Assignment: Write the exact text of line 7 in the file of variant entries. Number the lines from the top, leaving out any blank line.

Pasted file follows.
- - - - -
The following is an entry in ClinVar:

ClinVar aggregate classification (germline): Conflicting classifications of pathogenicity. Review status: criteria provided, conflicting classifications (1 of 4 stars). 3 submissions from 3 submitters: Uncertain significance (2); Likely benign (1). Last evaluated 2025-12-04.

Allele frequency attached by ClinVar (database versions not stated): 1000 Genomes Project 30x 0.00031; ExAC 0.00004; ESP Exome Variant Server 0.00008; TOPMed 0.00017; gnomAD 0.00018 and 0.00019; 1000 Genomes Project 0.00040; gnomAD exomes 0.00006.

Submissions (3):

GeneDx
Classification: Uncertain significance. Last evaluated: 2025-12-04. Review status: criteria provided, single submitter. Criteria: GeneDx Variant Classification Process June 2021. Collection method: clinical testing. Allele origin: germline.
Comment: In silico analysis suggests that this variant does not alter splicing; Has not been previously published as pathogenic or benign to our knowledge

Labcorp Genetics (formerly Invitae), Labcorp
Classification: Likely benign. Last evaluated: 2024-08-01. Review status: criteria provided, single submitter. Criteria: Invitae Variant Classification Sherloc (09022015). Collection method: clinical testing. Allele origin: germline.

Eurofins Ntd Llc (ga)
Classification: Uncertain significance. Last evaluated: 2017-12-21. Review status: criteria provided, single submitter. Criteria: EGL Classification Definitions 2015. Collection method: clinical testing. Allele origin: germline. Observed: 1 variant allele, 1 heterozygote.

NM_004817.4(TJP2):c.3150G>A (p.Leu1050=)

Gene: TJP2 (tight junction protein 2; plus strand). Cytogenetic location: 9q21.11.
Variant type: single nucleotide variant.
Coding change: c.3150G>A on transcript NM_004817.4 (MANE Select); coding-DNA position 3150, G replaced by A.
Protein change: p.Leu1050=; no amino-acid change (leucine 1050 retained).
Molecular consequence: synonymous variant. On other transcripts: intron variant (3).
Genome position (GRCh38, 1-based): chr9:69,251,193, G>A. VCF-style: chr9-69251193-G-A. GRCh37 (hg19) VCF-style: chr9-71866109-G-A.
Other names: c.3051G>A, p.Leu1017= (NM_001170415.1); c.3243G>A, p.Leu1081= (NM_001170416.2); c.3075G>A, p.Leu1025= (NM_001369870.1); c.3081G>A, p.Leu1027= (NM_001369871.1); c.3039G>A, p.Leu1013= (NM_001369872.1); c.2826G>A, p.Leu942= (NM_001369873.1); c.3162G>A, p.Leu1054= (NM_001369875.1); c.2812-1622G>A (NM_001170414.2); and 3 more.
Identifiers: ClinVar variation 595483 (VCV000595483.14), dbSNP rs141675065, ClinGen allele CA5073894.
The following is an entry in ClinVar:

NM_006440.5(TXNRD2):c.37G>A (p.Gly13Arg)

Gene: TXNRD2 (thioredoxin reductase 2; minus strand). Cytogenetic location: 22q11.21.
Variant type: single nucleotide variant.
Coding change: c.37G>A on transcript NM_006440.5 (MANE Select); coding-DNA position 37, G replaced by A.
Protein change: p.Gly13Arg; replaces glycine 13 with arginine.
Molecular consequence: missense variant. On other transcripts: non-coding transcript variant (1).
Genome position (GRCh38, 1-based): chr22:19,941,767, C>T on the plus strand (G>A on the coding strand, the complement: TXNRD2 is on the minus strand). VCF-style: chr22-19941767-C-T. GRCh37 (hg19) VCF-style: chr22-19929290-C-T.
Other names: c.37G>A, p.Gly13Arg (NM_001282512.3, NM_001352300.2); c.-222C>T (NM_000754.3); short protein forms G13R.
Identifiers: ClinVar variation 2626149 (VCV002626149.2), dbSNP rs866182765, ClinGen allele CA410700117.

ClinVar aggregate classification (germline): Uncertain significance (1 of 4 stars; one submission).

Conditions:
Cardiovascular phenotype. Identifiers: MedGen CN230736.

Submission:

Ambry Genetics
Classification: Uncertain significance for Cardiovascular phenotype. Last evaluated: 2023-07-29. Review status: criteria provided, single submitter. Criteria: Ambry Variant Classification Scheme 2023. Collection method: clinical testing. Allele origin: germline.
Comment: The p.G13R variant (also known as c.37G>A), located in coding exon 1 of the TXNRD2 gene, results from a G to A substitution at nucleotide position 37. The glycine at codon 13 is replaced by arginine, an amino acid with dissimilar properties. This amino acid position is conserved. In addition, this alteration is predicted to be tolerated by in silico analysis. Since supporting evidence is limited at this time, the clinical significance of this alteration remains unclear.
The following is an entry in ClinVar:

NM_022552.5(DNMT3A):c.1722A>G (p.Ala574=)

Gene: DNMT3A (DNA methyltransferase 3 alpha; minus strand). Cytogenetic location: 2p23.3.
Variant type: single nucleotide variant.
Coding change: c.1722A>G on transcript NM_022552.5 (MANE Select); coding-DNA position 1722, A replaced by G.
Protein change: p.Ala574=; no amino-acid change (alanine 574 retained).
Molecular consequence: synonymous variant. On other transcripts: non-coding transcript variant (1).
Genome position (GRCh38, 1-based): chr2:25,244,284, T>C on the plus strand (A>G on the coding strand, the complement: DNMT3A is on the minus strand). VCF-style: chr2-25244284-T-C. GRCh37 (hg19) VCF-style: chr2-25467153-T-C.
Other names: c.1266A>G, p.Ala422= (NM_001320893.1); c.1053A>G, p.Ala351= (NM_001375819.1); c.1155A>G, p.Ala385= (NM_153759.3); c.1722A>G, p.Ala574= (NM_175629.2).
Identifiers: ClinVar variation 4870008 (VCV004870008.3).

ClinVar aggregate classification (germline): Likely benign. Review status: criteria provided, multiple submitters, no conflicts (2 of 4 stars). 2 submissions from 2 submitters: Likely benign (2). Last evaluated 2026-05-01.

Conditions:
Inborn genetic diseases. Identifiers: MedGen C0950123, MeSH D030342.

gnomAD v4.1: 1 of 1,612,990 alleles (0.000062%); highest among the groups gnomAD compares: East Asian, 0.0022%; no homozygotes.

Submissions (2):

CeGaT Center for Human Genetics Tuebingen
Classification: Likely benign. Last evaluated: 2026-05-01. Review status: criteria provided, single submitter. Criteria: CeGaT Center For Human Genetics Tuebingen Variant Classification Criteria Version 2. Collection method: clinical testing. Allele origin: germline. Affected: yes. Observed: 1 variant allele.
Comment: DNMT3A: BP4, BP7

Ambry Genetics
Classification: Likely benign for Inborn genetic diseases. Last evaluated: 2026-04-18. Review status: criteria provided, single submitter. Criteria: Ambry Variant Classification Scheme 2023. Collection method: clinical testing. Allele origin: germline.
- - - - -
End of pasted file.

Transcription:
Comment: In silico analysis suggests that this variant does not alter splicing; Has not been previously published as pathogenic or benign to our knowledge